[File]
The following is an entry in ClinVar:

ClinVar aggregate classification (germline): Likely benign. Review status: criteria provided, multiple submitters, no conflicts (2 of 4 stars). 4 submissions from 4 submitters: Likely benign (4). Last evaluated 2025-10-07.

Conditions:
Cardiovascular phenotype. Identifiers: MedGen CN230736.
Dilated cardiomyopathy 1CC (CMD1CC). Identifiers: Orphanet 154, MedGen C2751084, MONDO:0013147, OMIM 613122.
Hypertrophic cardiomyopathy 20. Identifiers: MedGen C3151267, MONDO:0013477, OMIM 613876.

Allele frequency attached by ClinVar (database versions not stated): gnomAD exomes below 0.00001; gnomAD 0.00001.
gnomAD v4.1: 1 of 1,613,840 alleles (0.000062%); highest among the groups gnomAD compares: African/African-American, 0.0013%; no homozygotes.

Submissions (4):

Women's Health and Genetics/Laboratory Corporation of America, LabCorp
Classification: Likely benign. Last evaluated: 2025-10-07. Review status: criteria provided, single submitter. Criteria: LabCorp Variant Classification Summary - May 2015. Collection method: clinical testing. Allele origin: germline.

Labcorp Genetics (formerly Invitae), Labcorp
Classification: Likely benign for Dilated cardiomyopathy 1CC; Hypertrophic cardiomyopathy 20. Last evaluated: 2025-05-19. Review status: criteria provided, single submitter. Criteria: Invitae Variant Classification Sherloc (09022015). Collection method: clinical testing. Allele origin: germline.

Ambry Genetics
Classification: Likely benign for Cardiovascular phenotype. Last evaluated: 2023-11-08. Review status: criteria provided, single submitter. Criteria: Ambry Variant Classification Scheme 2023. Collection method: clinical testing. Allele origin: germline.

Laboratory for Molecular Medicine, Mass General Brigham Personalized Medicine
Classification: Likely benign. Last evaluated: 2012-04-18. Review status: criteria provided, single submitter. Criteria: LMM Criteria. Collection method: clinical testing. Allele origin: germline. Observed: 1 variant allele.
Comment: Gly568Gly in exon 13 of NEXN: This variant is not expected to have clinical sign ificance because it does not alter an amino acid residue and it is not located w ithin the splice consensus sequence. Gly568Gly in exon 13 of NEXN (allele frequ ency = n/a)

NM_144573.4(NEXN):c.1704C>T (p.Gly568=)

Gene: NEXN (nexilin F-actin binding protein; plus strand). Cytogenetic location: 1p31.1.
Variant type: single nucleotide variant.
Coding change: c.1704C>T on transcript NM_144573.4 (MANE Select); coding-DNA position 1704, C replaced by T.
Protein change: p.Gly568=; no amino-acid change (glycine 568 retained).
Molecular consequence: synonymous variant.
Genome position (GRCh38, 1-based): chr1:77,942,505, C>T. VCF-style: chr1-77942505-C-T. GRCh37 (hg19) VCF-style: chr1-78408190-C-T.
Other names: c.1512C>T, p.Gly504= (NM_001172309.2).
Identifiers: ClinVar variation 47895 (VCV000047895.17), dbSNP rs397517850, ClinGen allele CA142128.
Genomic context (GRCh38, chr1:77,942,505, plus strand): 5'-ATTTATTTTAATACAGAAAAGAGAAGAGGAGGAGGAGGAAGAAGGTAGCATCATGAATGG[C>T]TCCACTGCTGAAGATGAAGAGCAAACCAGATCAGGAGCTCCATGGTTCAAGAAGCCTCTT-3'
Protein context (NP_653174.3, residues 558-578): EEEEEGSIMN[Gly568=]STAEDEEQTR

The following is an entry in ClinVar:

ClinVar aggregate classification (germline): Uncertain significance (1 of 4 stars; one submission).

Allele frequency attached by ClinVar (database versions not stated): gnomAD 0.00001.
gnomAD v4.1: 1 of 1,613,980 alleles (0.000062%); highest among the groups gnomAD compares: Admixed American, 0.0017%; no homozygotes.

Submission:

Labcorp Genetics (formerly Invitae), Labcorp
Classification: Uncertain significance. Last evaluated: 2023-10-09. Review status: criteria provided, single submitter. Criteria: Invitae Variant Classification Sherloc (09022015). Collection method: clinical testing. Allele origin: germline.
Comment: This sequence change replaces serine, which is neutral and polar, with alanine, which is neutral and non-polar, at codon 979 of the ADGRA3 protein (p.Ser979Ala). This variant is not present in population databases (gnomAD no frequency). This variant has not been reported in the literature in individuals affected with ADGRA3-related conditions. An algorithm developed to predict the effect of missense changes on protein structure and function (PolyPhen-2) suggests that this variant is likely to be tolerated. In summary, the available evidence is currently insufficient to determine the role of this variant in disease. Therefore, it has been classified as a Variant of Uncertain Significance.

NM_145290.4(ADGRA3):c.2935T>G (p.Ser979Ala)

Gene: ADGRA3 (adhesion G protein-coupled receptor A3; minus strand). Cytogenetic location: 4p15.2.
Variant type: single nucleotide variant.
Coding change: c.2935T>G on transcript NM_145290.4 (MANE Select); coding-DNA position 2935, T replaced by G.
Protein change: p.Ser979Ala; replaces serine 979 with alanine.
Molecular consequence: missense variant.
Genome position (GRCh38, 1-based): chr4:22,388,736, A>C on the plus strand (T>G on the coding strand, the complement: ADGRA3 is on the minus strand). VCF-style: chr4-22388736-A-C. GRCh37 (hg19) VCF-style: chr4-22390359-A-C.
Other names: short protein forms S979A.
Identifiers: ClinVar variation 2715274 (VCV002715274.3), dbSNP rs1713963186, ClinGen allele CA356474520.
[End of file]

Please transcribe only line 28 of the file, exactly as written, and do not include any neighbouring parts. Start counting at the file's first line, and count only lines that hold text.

Genomic context (GRCh38, chr1:77,942,505, plus strand): 5'-ATTTATTTTAATACAGAAAAGAGAAGAGGAGGAGGAGGAAGAAGGTAGCATCATGAATGG[C>T]TCCACTGCTGAAGATGAAGAGCAAACCAGATCAGGAGCTCCATGGTTCAAGAAGCCTCTT-3'